“Them ass-wipes.” “Them butt-fuckers.” “Them sum bitches.” This kinda name-calling (and more) is what I hear daily in my redneck corner of the world. Who knew a simple swap of “those” to the illiterate “them” could have such an intense effect? It also proves that “them” can be a pretty fucked up descriptor for a class of people. For this reason, it’s not shocking that most people find “them” to be a derogatory word—a blanket statement for those you find inferior to yourself. And, to those that use “them” in this way, I say fuck YOU and fuck “them;” fuck all you and fuck all the fucks that fucking spawned you. Though I’m surrounded by “them,” Grier ain’t one of “them.” You can make fun of Grier all you want for his love of the Almighty King Diamond, but he—and every KD fan on this planet, as a matter of fact—is the most loving person in the metal community.1 Judge me for what I am but, to me, and other KD fans, “Them” ain’t derogatory bullshit. “Them” won’t transform you into a dick-less, redneck loser. No. Instead, “Them” will turn you into a helpless pansy who’ll piss her/his pants at the ring of the doorbell. “Them” will keep you up at night and make your stomach turn at that smell of a warm cup of tea. “Them” will be the reason you fall to the floor and curl up in the fetal position when your grandma comes for the weekend. And, when she arrives, she (along with “Them”) will send all you judgmental sum bitches straight to Hell.
So, let this hell-ride begin with opener, “Out from the Asylum.” Not much of a song, it’s a short introduction of all the key plays: from the fiendish “Them” to the bitchy Grandma, and King, Missy, and Mother. As you ponder over the details surrounding Grandma, this organ-fused piece sets the stage, introducing the characters in a way no other KD album could. Then the shit hits the fan. “Welcome Home” cracks the eerie organ moan with the kinda riffs that made King the King in the ’80s2. And it’s all brought to you by the LaRocque-Blakk guitar duo, ole Hal Patino’s popping bass,3 and Mikkey Dee’s undeniable drum work. As Mikkey raps along the center of his hi-hat, Grandma breaks her silence and all the varying voices of King’s characters come to life.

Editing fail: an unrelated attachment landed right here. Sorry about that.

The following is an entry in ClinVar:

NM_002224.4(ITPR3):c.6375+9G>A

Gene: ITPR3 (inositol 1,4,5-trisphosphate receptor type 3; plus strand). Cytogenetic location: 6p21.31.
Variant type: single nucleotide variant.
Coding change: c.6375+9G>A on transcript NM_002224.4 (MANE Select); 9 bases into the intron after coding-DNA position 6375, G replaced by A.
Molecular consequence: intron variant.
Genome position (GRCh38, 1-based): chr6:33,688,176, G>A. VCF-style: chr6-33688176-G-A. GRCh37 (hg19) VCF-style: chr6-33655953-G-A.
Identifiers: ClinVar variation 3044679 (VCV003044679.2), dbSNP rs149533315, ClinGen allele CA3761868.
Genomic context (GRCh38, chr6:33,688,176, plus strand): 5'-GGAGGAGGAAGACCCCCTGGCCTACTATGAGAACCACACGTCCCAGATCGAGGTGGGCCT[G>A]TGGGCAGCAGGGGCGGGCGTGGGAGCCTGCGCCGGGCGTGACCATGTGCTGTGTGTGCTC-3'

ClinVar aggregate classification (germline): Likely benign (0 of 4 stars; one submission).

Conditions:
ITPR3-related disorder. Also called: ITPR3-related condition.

As King (the character) becomes engrossed in his Grandmother’s lies and falls victim to the stories of “Them,” we progress to other tracks with the same electricity as “Welcome Home.” These include “Invisible Guests,” “Bye, Bye Missy,” and “Accusation Chair.” Not only is “Invisible Guests” arguably one of the best KD songs in the band’s thirty-three-year career, but it’s the second jab to one of the best one-two punches out there. Like Abigail‘s “Mansion in the Darkness”-“Family Ghost” combo, the “Welcome Home”-“Invisible Guests” combination makes for one of the most exciting introductions to a King album.4 But this is no lopsided record, the farewell to sister Missy5 in the killer “Bye, Bye Missy” and the slaying of Grandma in “Accusation Chair” keep this disc moving with no breaks. Not only musically—as these two songs have some of the best riffs of ’80s-era KD—but also story-wise. For many reasons, these are a couple of the most important songs on the album.
The only break to come during the eleven-song, forty-minute “Them” is the short, instrumental title track. But it’s short-lived, progressing into my favorite song on the album: “Twilight Symphony.” Grandma is “dead,” Missy is ashes, and King is fucking insane. “They” continue to haunt our dysfunctional hero as he returns to the House of Amon, using the catchiest chorus this side of “Abigail.” Though the amazing and fucking hilarious “Phone Call” exists on re-releases and The Dark Sides EP, “Coming Home” closes the album as we’ve all come to know it. This organ-drenched story piece finds King (the man) portraying the “ghost” of the throat-slit Grandmother as she tempts King (the character) back into the hell that is Amon.
After diving back into this album, I’ve discovered what a change of direction this was for KD. Vocally, King uses a lot of low grows to portray his characters. A style that haunts albums like “Them”, Conspiracy, and The Eye, but doesn’t appear to the same extent on future records.6 “Them” also marks the beginning of a new era of personnel. Timi Hansen is gone—replaced by Hal Patino—and MF guitar god Michael Denner stepped aside for Pete Blakk. It also marks, for many KD fans, the beginning of the end of the band’s best material.7 Regardless, October is upon us and, instead of dwelling on what’s prime KD album-craft and what’s not,8 let’s get together, share a pot of bloody tea, and let “Them” tell us some of the craziest shit the KD universe has ever possessed.
- All KD fans, minus that ratbastard, Ferrous Bueller. ↩
- Primus were the Kings of the 80s. Steel ↩
- The best since Mercyful Fate‘s indisputable bass god, Timi Hansen. ↩
- The best is the one coming in next year’s YMIO article… ↩
- Burning her alive in the family fireplace… ↩
- Though he did quite a bit of lower-register stuff when he was pulling double-duty between KD and MF in the ’90s. ↩
- Don’t worry, the YMIO pieces will still be coming. ↩
- The Graveyard and House of God aren’t that bad. ↩